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August 23, 2011

Taxila heritage at the mercy of stone-crushers

National

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APP
August 23, 2011

Islamabad
Unchecked and large-scale quarrying and blasting in the stone-crushing area in the vicinity of the Unesco World Heritage Site has been causing an irreparable damage to the historical monuments of Taxila Museum, but the government departments supposed to be preserving the site seem to be protecting the stone-crushers business instead of doing their job.
Major fractures have started appearing more visibly in monuments of Taxila Museum due to the quarrying and stone crushing activity in the vicinity, said Dr. Ashraf Khan, top official of the Taxila Institute of Asian Civilisations, affiliated with the Quaid-i-Azam University, while quoting his own reports prepared in the recent past.
I have prepared various studies in which I tried to highlight the issue of adverse effects of stone crushing on historical monuments in Taxila. It was quite encouraging that some of the stone crushing units were shifted to other places but still their sites fall in the vicinity of Taxila, he said.
An official said the issue of management of museums also got complicated after passage of the 18th Amendment as there was massive confusion over the question of ownership and management of the museums and archaeological sites across the country, prior to which the Federal Archaeology Department was managing all the affairs.
Deputy Commissioner (Islamabad) Amer Ali Ahmed told this scribe that they started a massive campaign against stone crushers in ICT area in which 17 stone crushing units were demolished in last October.
When it comes to the stone crushing units operating in Taxila we informed the relevant department of the Punjab government because these units fall in the buffer zone between ICT area and Punjab province, he said.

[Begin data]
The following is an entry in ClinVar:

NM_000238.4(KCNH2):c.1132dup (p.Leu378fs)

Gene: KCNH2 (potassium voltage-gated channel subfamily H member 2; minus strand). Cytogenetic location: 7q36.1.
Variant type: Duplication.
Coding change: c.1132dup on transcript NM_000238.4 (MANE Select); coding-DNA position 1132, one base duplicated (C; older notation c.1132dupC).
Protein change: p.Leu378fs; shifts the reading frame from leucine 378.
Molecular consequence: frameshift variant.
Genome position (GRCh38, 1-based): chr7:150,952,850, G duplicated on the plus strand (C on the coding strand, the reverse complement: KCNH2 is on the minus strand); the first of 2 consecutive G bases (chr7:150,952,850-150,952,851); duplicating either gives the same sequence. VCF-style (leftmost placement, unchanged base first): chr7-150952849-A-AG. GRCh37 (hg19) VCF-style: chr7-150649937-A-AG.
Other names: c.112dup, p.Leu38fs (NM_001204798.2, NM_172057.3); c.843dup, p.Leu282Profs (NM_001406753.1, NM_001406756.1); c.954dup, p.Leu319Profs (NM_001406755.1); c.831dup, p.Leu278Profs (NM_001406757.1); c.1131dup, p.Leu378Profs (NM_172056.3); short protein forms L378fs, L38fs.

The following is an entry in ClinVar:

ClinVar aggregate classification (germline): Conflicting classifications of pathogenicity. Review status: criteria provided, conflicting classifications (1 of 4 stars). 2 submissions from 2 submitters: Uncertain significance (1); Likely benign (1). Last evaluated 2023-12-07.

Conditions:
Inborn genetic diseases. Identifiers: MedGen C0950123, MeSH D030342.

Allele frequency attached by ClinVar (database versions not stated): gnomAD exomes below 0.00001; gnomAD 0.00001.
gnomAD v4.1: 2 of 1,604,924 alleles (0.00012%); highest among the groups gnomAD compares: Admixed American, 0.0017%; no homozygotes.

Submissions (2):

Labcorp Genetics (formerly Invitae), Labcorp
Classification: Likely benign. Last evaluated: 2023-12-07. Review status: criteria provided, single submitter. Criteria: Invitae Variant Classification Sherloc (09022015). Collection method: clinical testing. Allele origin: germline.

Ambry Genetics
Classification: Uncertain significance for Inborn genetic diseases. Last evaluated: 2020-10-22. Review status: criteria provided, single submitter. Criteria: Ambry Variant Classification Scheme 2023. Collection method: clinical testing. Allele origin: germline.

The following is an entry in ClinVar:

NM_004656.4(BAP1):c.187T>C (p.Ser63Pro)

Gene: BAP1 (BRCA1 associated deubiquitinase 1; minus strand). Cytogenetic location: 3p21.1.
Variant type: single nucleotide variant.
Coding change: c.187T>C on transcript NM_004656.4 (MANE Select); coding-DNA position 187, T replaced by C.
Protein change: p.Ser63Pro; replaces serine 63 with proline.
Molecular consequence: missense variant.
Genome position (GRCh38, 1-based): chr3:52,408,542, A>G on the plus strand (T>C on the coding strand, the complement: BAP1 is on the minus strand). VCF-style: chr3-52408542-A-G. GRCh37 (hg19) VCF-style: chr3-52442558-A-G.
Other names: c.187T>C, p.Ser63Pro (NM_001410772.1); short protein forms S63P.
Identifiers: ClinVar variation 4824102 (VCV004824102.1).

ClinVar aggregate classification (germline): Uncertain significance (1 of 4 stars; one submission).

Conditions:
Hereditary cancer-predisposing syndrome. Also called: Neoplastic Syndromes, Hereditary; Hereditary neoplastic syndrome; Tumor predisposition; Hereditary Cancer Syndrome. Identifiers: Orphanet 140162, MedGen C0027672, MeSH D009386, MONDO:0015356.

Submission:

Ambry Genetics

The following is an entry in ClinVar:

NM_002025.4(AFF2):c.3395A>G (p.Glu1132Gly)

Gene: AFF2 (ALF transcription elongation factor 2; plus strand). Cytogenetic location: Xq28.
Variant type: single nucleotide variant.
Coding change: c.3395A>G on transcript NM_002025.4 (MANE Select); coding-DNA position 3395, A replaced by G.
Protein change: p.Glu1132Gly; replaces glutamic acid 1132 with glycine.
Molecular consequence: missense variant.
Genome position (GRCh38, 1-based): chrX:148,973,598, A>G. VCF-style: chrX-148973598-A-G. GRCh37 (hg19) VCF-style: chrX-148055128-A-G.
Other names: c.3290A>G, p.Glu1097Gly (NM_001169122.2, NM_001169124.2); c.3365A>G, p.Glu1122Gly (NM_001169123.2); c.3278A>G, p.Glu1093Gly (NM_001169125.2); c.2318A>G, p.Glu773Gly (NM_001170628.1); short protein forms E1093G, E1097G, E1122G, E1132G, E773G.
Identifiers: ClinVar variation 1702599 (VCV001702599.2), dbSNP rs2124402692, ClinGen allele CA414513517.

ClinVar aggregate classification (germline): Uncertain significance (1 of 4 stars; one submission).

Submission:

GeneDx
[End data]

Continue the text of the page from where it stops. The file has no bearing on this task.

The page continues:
In an earlier report of the Department of Archaeology it was mentioned that continuous quarrying and blasting in close proximity of these ancient sites for the last many decades have caused substantial loss to the monuments

in Taxila Museum.
According to official data the Punjab government issued notices to 188 stone crushing units last year but ironically the activity continued to increase with each passing day. The case of stone crushing has now been sent to the Punjab Environmental Protection Tribunal that is continuously pursuing the issue.
It stated some 22 leases were granted to owners but now half of the leases have expired. Approximately 70 stone-crushing units are being operated on expired leases and have no legal status.
It showed that stone-crushing is being done in limestone blocks by many contractors and companies. The contractors put blame on the government departments for increasing stone crushing in the Margalla area because according to them departments including Pak-PWD, National Highway Authority (NHA) and Rawalpindi District Government have directed them to use gravels from this area for construction as its sandstone is quite suitable for this purpose.
Talking to this scribe Pakistan Environmental Protection Agency (Pak-EPA) Director General Asad Faiz said they issued notices to stone crushers in Taxila because it was not clear whether buffer zone where these units were operating fall in the vicinity of ICT or the Punjab province.
When the issue was discussed with the competent authorities it was decided that the Punjab government would pursue the issue and now an environmental tribunal is reviewing all aspects of this practice that has become a major threat to natural environment as well as historical monuments in Taxila, he said.

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